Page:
By: By: Gayle Putrich
February 25, 2013
WASHINGTON — In 2011, more than 1 billion pounds of post-consumer plastic bags and films were collected for recycling in the United States, according to a new report.
That's a 4 percent increase from 2010 and a 55 percent increase from the 652.4 million pounds collected in 2005, according to the National Postconsumer Plastic Bag & Film Recycling Report, released Feb. 25 by the American Chemistry Council.
The report attributed the increase to growth in plastic and composite decking. Deck manufacturers accounted for 55 percent of the post-consumer film that was recycled, and they purchased 120 million more pounds of material in 2011 than they did in 2010.
The second largest market, film and sheet manufacturers, held steady at 100 million pounds in 2011, accounting for 16 percent of the total.
For the second year in a row, the majority of the post-consumer film collected in the United States was processed in the U.S. and Canada — 58 percent or 583 million pounds — with the remainder exported overseas.
Domestic volume was up 5 percent from 2010.
Mark Murray, executive director of Californians Against Waste, said there are some positive notes for environmentalists in the data, but they have to look past the modest increases in recycling rates.
"There's two bits of good news in the sense that the processing rate… has gone up a modest amount, 24 million pounds. And there's a shift… in terms of a greater percentage of the amount collected is going to North American processors rather than being shipped overseas. But there is still a lot of plastic film, plastic shrink-wrap, that is very recyclable that gets collected at the back of stores that is not being recycled," Murray said.
Moore Recycling Associates Inc. of Sonoma, Calif., has collected data for the annual bag and film recycling report for seven years.
The largest category of recycled film is what Moore Recycling calls "commercial clear" — clear, clean polyethylene film including stretch wrap and poly bags. The material accounts for 47 percent of the film that is recycled, a figure that is falling. Exactly how much it has dropped is difficult to pinpoint, though, in part because since this year's survey includes a new category, mixed color commercial film.
The report also notes that changes in the shipping market may have attributed to the decline for commercial clear film, including warehouse consolidation and adjustments in how retailers prepare pallets for shipment.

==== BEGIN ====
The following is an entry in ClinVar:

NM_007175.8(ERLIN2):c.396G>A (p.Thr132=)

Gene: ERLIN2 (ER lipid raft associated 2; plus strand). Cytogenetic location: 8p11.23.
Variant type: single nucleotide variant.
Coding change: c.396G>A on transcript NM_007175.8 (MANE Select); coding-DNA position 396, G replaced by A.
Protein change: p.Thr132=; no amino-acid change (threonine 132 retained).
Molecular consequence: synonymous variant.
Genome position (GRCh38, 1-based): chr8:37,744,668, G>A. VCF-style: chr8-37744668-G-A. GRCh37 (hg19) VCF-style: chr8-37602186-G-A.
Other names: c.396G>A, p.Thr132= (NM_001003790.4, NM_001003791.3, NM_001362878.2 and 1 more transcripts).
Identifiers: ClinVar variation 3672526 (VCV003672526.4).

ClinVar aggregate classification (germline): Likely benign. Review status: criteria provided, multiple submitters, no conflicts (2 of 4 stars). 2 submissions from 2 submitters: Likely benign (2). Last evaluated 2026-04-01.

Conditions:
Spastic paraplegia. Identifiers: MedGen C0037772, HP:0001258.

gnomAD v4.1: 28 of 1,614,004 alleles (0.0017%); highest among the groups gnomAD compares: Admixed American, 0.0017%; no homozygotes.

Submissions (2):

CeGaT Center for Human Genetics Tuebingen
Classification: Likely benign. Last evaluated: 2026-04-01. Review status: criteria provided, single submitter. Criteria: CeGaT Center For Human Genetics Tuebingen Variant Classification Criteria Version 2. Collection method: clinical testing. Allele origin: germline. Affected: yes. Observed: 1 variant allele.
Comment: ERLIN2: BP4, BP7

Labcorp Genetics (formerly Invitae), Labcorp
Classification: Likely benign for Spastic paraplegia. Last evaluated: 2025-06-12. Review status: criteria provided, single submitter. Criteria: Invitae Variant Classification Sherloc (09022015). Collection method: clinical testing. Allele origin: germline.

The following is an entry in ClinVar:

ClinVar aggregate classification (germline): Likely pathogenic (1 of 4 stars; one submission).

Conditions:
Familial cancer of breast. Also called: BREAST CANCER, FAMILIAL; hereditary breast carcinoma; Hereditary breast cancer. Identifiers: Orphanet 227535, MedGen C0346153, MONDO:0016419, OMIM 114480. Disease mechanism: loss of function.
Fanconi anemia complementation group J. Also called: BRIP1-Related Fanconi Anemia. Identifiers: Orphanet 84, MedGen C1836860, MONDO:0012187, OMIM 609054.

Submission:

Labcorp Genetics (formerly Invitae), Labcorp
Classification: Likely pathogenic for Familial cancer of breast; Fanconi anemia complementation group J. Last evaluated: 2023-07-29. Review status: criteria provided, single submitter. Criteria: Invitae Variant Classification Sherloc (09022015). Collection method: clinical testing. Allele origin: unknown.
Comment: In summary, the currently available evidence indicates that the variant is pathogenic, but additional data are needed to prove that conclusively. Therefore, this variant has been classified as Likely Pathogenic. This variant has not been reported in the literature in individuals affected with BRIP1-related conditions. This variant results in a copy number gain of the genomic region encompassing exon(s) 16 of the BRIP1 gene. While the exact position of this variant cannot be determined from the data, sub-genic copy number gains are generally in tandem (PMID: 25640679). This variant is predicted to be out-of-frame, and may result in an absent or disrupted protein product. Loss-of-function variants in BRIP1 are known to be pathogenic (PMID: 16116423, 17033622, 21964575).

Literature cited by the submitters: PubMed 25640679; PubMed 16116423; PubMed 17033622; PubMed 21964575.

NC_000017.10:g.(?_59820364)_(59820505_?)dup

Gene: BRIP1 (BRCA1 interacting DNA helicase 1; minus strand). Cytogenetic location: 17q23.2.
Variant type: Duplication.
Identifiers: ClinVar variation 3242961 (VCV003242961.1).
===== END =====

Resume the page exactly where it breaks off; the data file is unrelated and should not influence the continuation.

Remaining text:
Murray said there needs to be more focus to recover commercial clear and other post-industrial, pre-consumer films.
"We need to get that behind-the-store shrink-wrap back into the recycling infrastructure," he said. "And really, this 'post-industrial, pre-consumer' plastic represents a success story that 10 years ago those were all corrugated boxes, which are much worse than shrink wrap for the environment," Murray said.
"It seems to me that we're moving in the right direction," he said.
The report estimated that 151 million pounds of post-consumer bags and sacks were recovered in 2011, a 19 percent increase from 2010. But the report cautioned that the lack of consistent data created uncertainty in this category.
The report also noted increases in other film categories, including curbside film collection. But it noted that the amount of curbside film being used domestically actually decreased in 2011. Curbside film is challenging to reprocess and the cost often exceeds the value of the end product, according to the report.
Information for the report was based on recovery data from 19 U.S. and three Canadian end users of post-consumer film and 37 companies that export consumer film.
ACC noted that there are currently more than 15,000 U.S. locations where consumers can bring their used polyethylene bags and wraps to be recycled, primarily at large grocery and retail chains.
"In-store collection is absolutely critical for recycling plastic bags, wraps and other flexible film packaging," said Steve Russell, ACC's vice president of plastics, in a news release.
"The infrastructure is there. The plastic film industry is now working to help grocers and retailers maximize the collection of this valuable material by sharing tools and best practices and through consistent customer education," he said.